Andrew Webster writes that rugby league players have been sweating bullets this week about which “funny video sent to a few mates on WhatsApp” will find its way into a much wider, more public domain than they ever intended.
    I Think Bernard Tomic deserves nomination for “Arsehole of the Week”.

    Cartoon Corner

    David Pope has some heat wave tips.$width_828/t_resize_width/t_sharpen%2Cq_auto%2Cf_auto%2Cdpr_auto/0ff763dc13216230981abf8a53f119224ce8fdbc.jpg
    Mark David has found an MDB solution for Morrison.
    Cathy Wilcox on the Gillette ad drama$width_828/t_resize_width/t_sharpen%2Cq_auto%2Cf_auto%2Cdpr_auto/667defa9abe2fb9a24287f100b54a6b4a32017f7.jpg
    From the absolutely prolific Matt Golding!$width_828/t_resize_width/t_sharpen%2Cq_auto%2Cf_auto%2Cdpr_auto/3c234e61a9b12df3d038722414ba5713801007c3.jpg$width_828/t_resize_width/t_sharpen%2Cq_auto%2Cf_auto%2Cdpr_auto/4aef75c160ed06c0362368e7cb47a40baca37efe.jpg$width_828/t_resize_width/t_sharpen%2Cq_auto%2Cf_auto%2Cdpr_auto/df28ccb0f7a9c2205579db5631d933cc4fabf29b.jpg$width_828/t_resize_width/t_sharpen%2Cq_auto%2Cf_auto%2Cdpr_auto/eedc3b01fb74e04bec80d135c42f241080af031c.jpg$width_828/t_resize_width/t_sharpen%2Cq_auto%2Cf_auto%2Cdpr_auto/5838f0eac87e52336b8fdccb19bd62d66e0fff77.jpg$width_828/t_resize_width/t_sharpen%2Cq_auto%2Cf_auto%2Cdpr_auto/8842e6e15201f21e013cb5efaba47847e04e11cd.jpg$width_828/t_resize_width/t_sharpen%2Cq_auto%2Cf_auto%2Cdpr_auto/61f962f9dfb2a4ec7be8aacb56c63f0fcd103145.jpg$width_828/t_resize_width/t_sharpen%2Cq_auto%2Cf_auto%2Cdpr_auto/d08c4e6f20aaa9df763c2d712f2d63fef56707c0.jpg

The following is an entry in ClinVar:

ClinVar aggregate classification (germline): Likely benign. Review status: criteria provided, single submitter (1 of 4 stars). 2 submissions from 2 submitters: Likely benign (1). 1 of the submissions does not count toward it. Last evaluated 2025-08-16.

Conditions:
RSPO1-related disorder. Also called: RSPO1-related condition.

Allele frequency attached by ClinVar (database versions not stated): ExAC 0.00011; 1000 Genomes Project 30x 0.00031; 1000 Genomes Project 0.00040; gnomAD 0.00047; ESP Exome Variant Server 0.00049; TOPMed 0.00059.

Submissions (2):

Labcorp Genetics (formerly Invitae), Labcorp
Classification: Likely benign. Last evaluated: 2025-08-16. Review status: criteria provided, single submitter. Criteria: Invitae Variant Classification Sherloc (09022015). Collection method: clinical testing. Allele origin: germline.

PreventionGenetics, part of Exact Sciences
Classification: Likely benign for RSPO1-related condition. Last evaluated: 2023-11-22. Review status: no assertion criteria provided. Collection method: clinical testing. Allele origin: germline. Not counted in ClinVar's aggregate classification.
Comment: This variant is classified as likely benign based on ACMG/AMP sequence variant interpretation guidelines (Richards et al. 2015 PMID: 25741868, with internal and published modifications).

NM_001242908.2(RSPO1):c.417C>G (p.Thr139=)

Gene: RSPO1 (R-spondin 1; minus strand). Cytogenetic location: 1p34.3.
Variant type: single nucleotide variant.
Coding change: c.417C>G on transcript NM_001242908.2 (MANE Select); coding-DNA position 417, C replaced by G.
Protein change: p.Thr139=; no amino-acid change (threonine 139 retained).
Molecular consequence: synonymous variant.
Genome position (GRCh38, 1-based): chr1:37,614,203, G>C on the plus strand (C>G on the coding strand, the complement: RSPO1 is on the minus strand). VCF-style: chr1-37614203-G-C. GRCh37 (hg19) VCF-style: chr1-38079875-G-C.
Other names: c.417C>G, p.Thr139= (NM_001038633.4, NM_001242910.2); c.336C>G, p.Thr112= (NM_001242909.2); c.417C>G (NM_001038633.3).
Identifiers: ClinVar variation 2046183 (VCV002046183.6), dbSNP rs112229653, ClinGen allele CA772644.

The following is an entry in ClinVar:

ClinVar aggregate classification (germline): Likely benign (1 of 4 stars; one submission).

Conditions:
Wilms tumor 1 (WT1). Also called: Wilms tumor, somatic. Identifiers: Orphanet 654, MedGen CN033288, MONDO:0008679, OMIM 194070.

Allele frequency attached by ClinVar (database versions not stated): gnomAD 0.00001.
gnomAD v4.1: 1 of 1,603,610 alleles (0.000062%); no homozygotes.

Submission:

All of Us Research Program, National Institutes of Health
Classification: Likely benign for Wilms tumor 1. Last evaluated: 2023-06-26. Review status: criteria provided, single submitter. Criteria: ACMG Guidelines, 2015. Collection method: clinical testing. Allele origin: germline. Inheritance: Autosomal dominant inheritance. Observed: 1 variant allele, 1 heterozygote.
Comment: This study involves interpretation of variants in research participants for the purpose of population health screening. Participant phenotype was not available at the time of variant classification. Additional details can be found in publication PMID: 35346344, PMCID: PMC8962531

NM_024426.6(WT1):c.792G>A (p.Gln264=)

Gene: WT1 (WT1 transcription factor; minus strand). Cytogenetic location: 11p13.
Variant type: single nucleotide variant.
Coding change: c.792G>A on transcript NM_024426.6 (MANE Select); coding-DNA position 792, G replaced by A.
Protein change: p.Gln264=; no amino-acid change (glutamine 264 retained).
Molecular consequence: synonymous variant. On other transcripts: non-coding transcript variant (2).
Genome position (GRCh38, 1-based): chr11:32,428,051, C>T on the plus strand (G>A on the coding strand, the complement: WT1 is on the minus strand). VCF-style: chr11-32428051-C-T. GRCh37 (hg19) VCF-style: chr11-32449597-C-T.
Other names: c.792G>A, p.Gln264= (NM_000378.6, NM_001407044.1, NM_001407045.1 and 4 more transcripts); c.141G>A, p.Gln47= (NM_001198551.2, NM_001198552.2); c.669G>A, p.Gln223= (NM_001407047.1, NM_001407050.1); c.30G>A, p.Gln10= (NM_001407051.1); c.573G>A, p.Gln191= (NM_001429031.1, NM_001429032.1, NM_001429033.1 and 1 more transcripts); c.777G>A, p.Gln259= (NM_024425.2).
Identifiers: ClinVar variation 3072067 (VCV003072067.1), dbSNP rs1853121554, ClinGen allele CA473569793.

An electoral trophy from Simon Letch.$width_828/t_resize_width/t_sharpen%2Cq_auto%2Cf_auto%2Cdpr_auto/434e23be622cd7952cf728f0b21f6742174fa23d.jpg
    Jim Pavlidis and waste management.$width_828/t_resize_width/t_sharpen%2Cq_auto%2Cf_auto%2Cdpr_auto/1759d59a3b807c00ac2b56c645f2767df47ec8f6.jpg
    Zanetti is still getting off on the culture war.
    Jon Kudelka sets Shorten off on his bus tour.

    From the US.

  22. From President Obama’s former speech writer:

    Jon Favreau
    The Trump letter is useful in the sense that anyone who tells you it’s shrewd or savvy is someone whose political analysis you can safely ignore.

    There’s also this little tidbit of information to add to the mix:

    Michael Nardozzi
    Replying to
    Apparently it was a bipartisan CODEL and they were like en route to the airport. Cellphones be rung according to Fox. Hill, Pentagon, White House.

    And I love the perspicacity of this comment: